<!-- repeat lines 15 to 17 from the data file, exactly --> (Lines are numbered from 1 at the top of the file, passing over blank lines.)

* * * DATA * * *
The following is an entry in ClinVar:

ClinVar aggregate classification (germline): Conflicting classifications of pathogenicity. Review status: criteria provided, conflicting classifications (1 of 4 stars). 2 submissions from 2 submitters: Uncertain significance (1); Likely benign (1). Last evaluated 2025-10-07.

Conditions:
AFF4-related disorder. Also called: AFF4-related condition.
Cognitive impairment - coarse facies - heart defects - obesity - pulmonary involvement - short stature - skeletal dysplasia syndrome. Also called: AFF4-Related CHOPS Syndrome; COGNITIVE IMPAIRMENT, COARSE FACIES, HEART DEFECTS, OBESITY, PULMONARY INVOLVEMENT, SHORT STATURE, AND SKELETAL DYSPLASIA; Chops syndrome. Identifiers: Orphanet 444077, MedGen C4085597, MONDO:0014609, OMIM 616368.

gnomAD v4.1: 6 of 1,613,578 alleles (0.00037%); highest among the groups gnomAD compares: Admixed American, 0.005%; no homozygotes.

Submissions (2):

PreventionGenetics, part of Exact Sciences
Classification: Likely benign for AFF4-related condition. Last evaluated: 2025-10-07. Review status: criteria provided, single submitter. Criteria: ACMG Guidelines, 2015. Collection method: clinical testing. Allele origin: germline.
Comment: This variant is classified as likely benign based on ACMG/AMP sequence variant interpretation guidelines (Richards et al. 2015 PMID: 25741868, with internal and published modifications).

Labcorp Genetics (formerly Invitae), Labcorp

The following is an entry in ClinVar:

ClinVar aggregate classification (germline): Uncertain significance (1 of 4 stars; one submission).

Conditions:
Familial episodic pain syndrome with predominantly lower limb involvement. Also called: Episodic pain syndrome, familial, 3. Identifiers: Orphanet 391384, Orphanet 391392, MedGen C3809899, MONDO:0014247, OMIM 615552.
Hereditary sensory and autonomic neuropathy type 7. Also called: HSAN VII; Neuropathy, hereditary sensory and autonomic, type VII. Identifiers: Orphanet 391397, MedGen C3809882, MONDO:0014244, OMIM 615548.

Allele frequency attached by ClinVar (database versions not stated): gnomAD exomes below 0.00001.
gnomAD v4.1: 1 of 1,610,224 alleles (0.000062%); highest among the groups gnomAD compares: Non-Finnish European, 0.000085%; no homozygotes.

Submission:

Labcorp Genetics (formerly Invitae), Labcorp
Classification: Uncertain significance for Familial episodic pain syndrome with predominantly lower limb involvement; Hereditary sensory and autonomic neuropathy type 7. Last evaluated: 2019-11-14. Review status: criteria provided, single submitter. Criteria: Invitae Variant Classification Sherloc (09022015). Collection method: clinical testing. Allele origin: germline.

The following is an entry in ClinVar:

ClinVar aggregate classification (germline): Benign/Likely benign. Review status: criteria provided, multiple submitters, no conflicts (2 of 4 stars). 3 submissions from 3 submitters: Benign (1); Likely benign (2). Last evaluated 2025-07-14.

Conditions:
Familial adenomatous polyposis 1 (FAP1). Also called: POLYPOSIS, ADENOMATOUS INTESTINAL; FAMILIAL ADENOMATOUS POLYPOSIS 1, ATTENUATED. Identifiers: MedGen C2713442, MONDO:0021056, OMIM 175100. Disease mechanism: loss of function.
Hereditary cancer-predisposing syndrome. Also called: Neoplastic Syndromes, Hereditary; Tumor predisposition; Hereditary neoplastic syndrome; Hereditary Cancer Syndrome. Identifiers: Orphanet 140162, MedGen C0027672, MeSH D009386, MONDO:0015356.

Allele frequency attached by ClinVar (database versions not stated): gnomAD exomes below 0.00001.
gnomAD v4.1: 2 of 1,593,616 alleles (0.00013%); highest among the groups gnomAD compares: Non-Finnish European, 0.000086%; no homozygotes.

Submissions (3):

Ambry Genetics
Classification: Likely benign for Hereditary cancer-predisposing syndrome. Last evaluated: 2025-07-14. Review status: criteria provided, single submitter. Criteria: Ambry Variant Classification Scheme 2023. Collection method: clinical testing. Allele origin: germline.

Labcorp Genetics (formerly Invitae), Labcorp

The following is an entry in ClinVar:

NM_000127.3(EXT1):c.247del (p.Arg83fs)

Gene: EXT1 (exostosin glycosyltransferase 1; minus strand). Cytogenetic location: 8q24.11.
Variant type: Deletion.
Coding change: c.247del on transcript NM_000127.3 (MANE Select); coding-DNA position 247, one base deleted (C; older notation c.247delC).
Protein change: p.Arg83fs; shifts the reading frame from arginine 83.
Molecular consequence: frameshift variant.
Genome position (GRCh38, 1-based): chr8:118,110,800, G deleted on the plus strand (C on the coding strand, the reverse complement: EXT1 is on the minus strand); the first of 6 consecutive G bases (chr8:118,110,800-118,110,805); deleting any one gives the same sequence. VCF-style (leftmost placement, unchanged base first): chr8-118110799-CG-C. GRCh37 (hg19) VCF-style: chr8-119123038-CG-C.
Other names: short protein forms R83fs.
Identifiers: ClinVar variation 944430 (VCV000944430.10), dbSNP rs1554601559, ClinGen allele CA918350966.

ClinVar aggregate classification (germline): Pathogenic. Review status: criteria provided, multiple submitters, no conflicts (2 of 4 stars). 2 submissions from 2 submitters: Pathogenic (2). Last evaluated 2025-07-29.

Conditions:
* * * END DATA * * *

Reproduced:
Familial episodic pain syndrome with predominantly lower limb involvement. Also called: Episodic pain syndrome, familial, 3. Identifiers: Orphanet 391384, Orphanet 391392, MedGen C3809899, MONDO:0014247, OMIM 615552.
Hereditary sensory and autonomic neuropathy type 7. Also called: HSAN VII; Neuropathy, hereditary sensory and autonomic, type VII. Identifiers: Orphanet 391397, MedGen C3809882, MONDO:0014244, OMIM 615548.

Allele frequency attached by ClinVar (database versions not stated): gnomAD exomes below 0.00001.